Internet DRAFT - draft-wyllie-dtnrg-badisc


Network Working Group                                          J. Wyllie
Internet-Draft                                           Ohio University
Intended status: Experimental                                    W. Eddy
Expires: May 21, 2008                                            Verizon
                                                                J. Ishac
                                                              W. Ivancic
                                                            S. Ostermann
                                                         Ohio University
                                                       November 18, 2007

     Automated Bundle Agent Discovery for Delay/Disruption-Tolerant

Status of this Memo

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Copyright Notice

   Copyright (C) The IETF Trust (2007).

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   In Delay/Disruption-Tolerant Networking (DTN), Bundle Agents form an
   overlay network that forwards DTN bundles between their source and
   destination applications.  This document describes a mechanism that
   Bundle Agents can use to discover when they are in contact with one
   another and optionally provide information on the additional
   properties of current or future contacts, such as duration and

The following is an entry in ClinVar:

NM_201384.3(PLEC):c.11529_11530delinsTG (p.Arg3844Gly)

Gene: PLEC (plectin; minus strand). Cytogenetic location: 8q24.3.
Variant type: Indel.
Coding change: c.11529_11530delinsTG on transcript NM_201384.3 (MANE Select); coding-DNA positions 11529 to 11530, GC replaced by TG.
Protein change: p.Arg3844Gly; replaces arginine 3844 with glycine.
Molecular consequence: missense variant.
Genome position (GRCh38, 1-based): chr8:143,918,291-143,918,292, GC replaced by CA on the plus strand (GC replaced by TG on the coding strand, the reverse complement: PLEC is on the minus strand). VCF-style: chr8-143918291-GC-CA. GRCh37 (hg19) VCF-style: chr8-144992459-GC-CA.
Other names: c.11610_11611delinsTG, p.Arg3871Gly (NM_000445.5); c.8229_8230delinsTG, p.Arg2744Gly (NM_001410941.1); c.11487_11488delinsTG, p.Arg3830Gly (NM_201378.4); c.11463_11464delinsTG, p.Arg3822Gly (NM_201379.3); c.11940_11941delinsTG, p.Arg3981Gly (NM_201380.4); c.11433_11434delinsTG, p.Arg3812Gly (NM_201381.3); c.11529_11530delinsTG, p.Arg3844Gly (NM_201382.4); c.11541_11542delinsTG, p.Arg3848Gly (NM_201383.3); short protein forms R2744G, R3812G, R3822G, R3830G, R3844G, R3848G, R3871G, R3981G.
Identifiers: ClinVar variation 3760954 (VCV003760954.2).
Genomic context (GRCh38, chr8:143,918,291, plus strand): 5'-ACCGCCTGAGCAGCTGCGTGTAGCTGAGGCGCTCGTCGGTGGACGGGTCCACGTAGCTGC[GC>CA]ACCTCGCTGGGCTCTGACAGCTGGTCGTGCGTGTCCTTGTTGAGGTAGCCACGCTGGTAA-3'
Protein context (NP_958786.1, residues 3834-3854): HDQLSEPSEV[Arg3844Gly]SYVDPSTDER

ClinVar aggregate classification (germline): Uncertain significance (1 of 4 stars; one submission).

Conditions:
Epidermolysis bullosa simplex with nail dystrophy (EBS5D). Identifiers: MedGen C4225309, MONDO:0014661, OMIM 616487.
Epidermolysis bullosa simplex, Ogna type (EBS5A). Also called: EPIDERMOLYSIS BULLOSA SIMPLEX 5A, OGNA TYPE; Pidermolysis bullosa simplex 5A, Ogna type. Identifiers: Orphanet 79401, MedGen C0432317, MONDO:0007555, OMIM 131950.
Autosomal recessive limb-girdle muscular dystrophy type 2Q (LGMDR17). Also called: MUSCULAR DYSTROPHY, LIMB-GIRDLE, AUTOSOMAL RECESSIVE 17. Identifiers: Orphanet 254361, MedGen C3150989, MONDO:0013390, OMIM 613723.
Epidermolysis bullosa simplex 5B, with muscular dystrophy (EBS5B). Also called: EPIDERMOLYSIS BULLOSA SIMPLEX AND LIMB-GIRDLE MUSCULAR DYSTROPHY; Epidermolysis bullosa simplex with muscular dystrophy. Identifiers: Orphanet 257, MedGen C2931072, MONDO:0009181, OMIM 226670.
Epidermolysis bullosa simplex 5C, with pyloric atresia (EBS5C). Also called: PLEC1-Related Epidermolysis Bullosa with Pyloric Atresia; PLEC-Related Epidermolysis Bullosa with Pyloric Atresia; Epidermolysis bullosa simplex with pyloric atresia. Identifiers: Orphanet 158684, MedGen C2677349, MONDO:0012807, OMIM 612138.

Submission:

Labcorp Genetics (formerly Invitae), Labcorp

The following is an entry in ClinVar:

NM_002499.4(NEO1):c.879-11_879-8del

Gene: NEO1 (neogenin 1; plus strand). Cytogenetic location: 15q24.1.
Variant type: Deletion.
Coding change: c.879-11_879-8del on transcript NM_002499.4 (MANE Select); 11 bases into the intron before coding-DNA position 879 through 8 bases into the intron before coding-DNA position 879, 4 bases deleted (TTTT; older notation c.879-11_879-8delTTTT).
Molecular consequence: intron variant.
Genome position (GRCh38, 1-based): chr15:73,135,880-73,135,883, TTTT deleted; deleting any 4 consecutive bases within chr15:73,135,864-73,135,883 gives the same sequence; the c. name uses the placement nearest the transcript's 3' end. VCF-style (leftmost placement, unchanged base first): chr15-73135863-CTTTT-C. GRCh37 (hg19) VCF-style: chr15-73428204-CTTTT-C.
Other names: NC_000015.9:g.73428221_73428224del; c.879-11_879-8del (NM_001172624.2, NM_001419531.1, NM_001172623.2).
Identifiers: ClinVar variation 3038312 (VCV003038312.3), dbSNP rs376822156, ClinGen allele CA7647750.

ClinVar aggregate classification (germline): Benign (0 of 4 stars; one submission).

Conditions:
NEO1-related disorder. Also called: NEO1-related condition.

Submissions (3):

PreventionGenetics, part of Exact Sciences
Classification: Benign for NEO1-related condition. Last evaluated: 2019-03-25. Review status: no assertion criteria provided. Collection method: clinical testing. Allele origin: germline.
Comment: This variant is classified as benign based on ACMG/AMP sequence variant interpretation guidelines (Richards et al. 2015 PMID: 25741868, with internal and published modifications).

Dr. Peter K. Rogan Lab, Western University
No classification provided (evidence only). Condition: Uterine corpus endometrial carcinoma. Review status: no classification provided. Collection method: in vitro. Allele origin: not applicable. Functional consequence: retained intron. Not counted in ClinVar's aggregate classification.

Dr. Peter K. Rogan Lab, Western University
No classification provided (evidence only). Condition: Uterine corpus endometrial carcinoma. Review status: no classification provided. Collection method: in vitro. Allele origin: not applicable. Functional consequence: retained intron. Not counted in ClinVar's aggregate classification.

capabilities.  This information can be used to trigger bundle
   forwarding or make future bundle scheduling decisions.

Table of Contents

   1.  Introduction . . . . . . . . . . . . . . . . . . . . . . . . .  3
     1.1.  Terminology  . . . . . . . . . . . . . . . . . . . . . . .  4
     1.2.  Protocol Overview  . . . . . . . . . . . . . . . . . . . .  5
   2.  Message Format . . . . . . . . . . . . . . . . . . . . . . . .  6
     2.1.  Bundle Processing Control Flags  . . . . . . . . . . . . .  6
     2.2.  Autodiscovery Message Format . . . . . . . . . . . . . . .  7
     2.3.  Autodiscovery Flags  . . . . . . . . . . . . . . . . . . .  8
     2.4.  Capabilities . . . . . . . . . . . . . . . . . . . . . . .  8
       2.4.1.  Convergence Layers Supported . . . . . . . . . . . . .  9
       2.4.2.  Grokability of Schemes . . . . . . . . . . . . . . . .  9
       2.4.3.  Structure of the Capabilities SDNVs  . . . . . . . . .  9
     2.5.  Autodiscovery Protocol Type  . . . . . . . . . . . . . . . 10
   3.  Convergence Layer Behavior . . . . . . . . . . . . . . . . . . 11
   4.  Processing Behavior  . . . . . . . . . . . . . . . . . . . . . 12
     4.1.  Exported Bundling Agent Interface  . . . . . . . . . . . . 12
     4.2.  Bundling Daemon Autodiscovery Request Handling . . . . . . 12
     4.3.  Processing of Received Autodiscovery Bundles . . . . . . . 13
     4.4.  Adding and Overwriting Contact Times . . . . . . . . . . . 13
     4.5.  Bundle Status Reports  . . . . . . . . . . . . . . . . . . 14
   5.  Examples . . . . . . . . . . . . . . . . . . . . . . . . . . . 15
     5.1.  Sensor Node to Sensor Node . . . . . . . . . . . . . . . . 15
     5.2.  Deep-Space Probe to Earth Discovery  . . . . . . . . . . . 15
     5.3.  LEO Satellites to Terrestrial Center . . . . . . . . . . . 15
     5.4.  Updating and Overwriting Contacts  . . . . . . . . . . . . 16
     5.5.  A Note on Flexibility  . . . . . . . . . . . . . . . . . . 17
   6.  Security Considerations  . . . . . . . . . . . . . . . . . . . 18
     6.1.  Security in a Trusted Network  . . . . . . . . . . . . . . 18
     6.2.  Security in an Untrusted Network . . . . . . . . . . . . . 18
   7.  IANA Considerations  . . . . . . . . . . . . . . . . . . . . . 20
   8.  Acknowledgements . . . . . . . . . . . . . . . . . . . . . . . 21